North Carolina just passed a bill banning judges from considering Islamic law — or sharia — in court rulings. The bill was passed without Gov. Pat McCrory's (R) signature. North Carolina is now the seventh state to enact anti-sharia legislation, joining Arizona, Kansas, Louisiana, Oklahoma, South Dakota, and Tennessee. Unlike broader bans enacted by some of the other states, North Carolina limits the ban to family law practices.
Governor McCrory called the bill "unnecessary" and he is completely right. Not only is banning sharia law pointless but it is unconstitutional too.
Banning sharia law in any state is a superfluous decision because sharia law actually requires Muslims to obey the laws their nation. So any Muslim who lives in a non-Muslim country as a citizen or immigrant is obligated by Islamic law to follow the law of that country they reside in. As long as American Muslims want to continue to live in the United States they must adhere to the U.S. Constitution as the ultimate law of the land. Any individual who unlawfully attempts to use Islam as a justification for committing a crime is actually going against Islamic guidelines.
Critics of sharia law, the very individuals who encourage banning it, would probably be the first to ask: If U.S. laws do in fact trump sharia laws for American Muslims who live in the United States, then why would a ban bother them? The answer to this question is simple: Because banning sharia law is unconstitutional and an infringement on their religious freedoms as American citizens.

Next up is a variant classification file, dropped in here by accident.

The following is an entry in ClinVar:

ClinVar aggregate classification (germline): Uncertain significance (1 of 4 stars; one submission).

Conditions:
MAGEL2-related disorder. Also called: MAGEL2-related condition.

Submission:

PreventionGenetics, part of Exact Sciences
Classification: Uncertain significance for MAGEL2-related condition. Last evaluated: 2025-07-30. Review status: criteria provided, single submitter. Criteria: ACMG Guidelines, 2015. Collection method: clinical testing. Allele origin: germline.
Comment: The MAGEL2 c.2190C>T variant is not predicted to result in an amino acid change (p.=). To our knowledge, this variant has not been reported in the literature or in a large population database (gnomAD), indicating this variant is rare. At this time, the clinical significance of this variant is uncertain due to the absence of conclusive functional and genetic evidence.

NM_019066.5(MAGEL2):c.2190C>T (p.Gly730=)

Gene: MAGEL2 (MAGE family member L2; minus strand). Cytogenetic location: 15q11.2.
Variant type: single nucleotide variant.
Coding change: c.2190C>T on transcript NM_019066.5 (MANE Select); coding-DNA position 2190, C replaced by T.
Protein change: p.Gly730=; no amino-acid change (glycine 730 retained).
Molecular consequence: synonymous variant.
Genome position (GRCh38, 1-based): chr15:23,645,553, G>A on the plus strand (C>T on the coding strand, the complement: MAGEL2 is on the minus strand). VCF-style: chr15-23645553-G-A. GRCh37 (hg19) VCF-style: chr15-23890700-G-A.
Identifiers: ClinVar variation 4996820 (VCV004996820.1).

As previously mentioned in a different PolicyMic article, sharia literally means a way or path to be followed. This path is a personal relationship Muslims have with God. The First Amendment prohibits Congress from establishing laws that restrict or impede the free exercise of religion. So if sharia is banned, then American Muslims' religious practices would be precluded. American Muslims would no longer be able to get married or inherit money, for example, because these practices require Islamic guidelines.
Lawyers versed in Islamic law also point to the fact that a Sharia ban could make it difficult for a Muslim women who is married in Islamic countries to obtain alimony or child support, because the husband can argue that he is not actually married to her. This recent ban in North Carolina essentially would prohibit judges from recognizing those types of marriages.
Unfortunately, many non-Muslim Americans shiver upon hearing the phrase sharia law because the meaning of this term has been widely misunderstood and misinterpreted. What they don't know is that American Muslims do not expect sharia law to be applied to non-Muslims. In fact, the Qur'an clearly states that "there shall be non compulsion in religion" (2:256).
However, most American Muslims would condemn banning sharia law because that ban equals an infringement on their right to freely practice their religion. After all, First Amendment rights are rights that belong to all American citizens and that means Muslims too.